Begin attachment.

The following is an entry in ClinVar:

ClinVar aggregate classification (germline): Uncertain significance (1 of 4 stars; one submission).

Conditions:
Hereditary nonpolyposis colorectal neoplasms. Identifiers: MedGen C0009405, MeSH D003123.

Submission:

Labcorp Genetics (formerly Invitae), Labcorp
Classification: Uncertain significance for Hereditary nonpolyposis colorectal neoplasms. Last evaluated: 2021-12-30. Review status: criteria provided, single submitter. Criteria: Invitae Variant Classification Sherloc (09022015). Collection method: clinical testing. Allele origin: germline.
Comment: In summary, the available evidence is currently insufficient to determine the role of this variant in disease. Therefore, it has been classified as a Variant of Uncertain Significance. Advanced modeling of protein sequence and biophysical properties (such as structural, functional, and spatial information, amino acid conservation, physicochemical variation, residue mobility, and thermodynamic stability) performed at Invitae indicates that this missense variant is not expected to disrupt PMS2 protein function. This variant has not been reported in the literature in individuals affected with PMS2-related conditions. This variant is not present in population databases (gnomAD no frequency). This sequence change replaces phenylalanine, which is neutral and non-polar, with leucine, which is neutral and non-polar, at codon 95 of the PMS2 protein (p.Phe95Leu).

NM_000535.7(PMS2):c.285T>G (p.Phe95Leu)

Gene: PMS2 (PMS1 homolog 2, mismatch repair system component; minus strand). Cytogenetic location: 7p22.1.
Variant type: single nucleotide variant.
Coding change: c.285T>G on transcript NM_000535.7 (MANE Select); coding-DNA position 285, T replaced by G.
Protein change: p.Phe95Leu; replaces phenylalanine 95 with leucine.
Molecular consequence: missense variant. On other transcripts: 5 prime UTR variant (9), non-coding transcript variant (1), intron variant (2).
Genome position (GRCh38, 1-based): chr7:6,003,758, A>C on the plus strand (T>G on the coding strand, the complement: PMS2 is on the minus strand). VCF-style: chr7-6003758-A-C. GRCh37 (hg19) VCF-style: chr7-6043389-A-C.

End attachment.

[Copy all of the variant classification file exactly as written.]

The following is an entry in ClinVar:

ClinVar aggregate classification (germline): Uncertain significance (1 of 4 stars; one submission).

Conditions:
Hereditary nonpolyposis colorectal neoplasms. Identifiers: MedGen C0009405, MeSH D003123.

Submission:

Labcorp Genetics (formerly Invitae), Labcorp
Classification: Uncertain significance for Hereditary nonpolyposis colorectal neoplasms. Last evaluated: 2021-12-30. Review status: criteria provided, single submitter. Criteria: Invitae Variant Classification Sherloc (09022015). Collection method: clinical testing. Allele origin: germline.
Comment: In summary, the available evidence is currently insufficient to determine the role of this variant in disease. Therefore, it has been classified as a Variant of Uncertain Significance. Advanced modeling of protein sequence and biophysical properties (such as structural, functional, and spatial information, amino acid conservation, physicochemical variation, residue mobility, and thermodynamic stability) performed at Invitae indicates that this missense variant is not expected to disrupt PMS2 protein function. This variant has not been reported in the literature in individuals affected with PMS2-related conditions. This variant is not present in population databases (gnomAD no frequency). This sequence change replaces phenylalanine, which is neutral and non-polar, with leucine, which is neutral and non-polar, at codon 95 of the PMS2 protein (p.Phe95Leu).

NM_000535.7(PMS2):c.285T>G (p.Phe95Leu)

Gene: PMS2 (PMS1 homolog 2, mismatch repair system component; minus strand). Cytogenetic location: 7p22.1.
Variant type: single nucleotide variant.
Coding change: c.285T>G on transcript NM_000535.7 (MANE Select); coding-DNA position 285, T replaced by G.
Protein change: p.Phe95Leu; replaces phenylalanine 95 with leucine.
Molecular consequence: missense variant. On other transcripts: 5 prime UTR variant (9), non-coding transcript variant (1), intron variant (2).
Genome position (GRCh38, 1-based): chr7:6,003,758, A>C on the plus strand (T>G on the coding strand, the complement: PMS2 is on the minus strand). VCF-style: chr7-6003758-A-C. GRCh37 (hg19) VCF-style: chr7-6043389-A-C.